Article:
It is well to observe, however, that the analogy is not quite complete. To make it so, all the sources must lie on the same side of the surface whose illumination we are dealing with. This is due to the fact that, in order that a surface may be illuminated at all, it must be capable of scattering light, i.e. it must be to some extent opaque. Hence the illumination depends mainly upon those sources which are on the same side as that from which it is regarded.

Though this process bears some resemblance to the heat analogy employed by Lord Kelvin (Sir W. Thomson) for investigations in statical electricity and to Clerk Maxwell’s device of an incompressible fluid without mass, it is by no means identical with them. Each method deals with a substance, real or imaginary, which flows in conical streams from a source so that the same amount of it passes per second through every section of the cone. But in the present process the velocity is constant and the density variable, while in the others the density is virtually constant and the velocity variable. There is a curious reciprocity in formulae such as we have just given. For instance, it is easily seen that the light received from a uniformly illuminated surface is represented by ∫∫r-2 cos θ dS.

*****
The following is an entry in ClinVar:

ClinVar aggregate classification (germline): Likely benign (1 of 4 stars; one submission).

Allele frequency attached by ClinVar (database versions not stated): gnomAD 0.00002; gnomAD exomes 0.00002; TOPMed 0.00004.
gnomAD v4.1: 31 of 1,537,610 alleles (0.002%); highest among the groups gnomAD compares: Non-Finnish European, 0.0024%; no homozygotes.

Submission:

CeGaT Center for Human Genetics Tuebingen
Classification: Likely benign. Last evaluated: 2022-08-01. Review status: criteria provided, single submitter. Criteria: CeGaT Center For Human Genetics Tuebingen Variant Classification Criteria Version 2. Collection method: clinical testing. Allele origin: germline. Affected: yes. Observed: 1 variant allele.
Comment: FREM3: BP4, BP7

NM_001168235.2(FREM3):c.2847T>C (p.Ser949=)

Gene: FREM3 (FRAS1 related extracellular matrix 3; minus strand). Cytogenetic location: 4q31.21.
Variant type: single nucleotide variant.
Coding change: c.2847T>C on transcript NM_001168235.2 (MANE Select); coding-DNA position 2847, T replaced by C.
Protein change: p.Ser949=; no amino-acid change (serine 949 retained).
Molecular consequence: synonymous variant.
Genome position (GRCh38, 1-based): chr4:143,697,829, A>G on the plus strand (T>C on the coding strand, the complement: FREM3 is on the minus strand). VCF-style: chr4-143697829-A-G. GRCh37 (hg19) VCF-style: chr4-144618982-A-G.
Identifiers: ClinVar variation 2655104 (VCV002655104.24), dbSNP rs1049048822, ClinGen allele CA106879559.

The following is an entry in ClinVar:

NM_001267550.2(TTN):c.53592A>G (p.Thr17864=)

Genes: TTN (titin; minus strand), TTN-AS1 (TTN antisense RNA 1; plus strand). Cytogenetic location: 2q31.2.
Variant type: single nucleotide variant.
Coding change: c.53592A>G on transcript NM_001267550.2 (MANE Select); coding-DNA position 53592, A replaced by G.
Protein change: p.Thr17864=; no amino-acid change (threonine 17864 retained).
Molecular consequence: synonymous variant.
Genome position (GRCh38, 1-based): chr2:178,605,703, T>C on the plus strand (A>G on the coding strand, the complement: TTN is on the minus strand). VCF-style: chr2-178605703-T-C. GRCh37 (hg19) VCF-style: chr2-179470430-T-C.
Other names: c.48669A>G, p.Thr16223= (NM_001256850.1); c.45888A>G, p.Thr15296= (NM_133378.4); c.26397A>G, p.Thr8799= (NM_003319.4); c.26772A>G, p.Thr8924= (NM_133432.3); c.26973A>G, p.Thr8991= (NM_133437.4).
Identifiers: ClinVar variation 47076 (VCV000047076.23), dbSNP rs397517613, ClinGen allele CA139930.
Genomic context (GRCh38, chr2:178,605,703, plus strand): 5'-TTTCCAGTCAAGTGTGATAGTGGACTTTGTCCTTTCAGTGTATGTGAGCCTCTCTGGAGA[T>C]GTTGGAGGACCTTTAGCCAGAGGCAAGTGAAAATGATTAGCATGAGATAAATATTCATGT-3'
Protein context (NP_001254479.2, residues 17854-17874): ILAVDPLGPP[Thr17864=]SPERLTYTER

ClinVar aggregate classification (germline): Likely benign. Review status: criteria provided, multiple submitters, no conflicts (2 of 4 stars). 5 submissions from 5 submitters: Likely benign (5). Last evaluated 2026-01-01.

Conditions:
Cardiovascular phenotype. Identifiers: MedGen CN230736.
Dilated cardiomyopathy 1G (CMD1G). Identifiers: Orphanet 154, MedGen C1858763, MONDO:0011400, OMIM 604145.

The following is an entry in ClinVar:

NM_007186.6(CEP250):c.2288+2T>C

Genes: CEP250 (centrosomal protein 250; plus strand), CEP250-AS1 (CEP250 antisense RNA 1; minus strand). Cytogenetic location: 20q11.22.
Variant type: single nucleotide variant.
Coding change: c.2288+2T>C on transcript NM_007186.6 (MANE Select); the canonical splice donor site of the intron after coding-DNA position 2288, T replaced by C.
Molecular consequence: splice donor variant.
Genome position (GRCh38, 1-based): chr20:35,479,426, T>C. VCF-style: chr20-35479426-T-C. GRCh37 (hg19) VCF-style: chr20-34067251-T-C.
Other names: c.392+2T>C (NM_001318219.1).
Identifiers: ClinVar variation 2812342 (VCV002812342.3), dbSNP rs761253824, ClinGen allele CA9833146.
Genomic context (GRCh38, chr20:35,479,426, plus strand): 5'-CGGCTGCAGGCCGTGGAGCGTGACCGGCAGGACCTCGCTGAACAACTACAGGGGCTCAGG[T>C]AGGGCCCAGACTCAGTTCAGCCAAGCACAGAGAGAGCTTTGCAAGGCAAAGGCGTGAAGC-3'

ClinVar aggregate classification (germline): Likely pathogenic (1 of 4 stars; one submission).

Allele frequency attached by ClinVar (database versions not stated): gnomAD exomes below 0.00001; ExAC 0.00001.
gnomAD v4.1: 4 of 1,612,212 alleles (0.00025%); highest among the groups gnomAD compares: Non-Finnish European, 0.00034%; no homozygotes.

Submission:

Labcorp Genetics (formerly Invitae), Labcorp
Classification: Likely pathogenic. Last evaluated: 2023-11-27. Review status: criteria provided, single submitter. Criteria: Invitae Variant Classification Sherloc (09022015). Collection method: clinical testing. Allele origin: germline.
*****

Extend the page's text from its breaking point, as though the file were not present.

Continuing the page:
As we have seen that this integral vanishes for a closed surface which has no source inside, its value is the same for all shells of

equal uniform brightness whose edges lie on the same cone.

ILLUSTRATION. In a general sense, illustration (or the art of representing pictorially some idea which has been expressed in words) is as old as Art itself. There has never been a time since civilization began when artists were not prompted to pictorial themes from legendary, historical or literary sources. But the art of illustration, as now understood, is a comparatively modern product. The tendency of modern culture has been to make the interests of the different arts overlap. The theory of Wagner, as applied to opera, for making a combined appeal to the artistic emotions, has been also the underlying principle in the development of that great body of artistic production which in painting gives us the picture containing “literary” elements, and, in actual association with literature in its printed form, becomes what we call “illustration.” The illustrator’s work is the complement of expression in some other medium. A poem can hardly exist which does not awaken in the mind at some moment a suggestion either of picture or music. The sensitive temperament of the artist or the musician is able to realize out of words some parallel idea which can only be conveyed, or can be best conveyed, through his own medium of music or painting. Similarly, music or painting may, and often does, suggest poetry. It is from this inter-relation of the emotions governing the different arts that illustration may be said to spring. The success of illustration lies, then, in the instinctive transference of an idea from one medium to another; the more spontaneous it be and the less laboured in application, the better.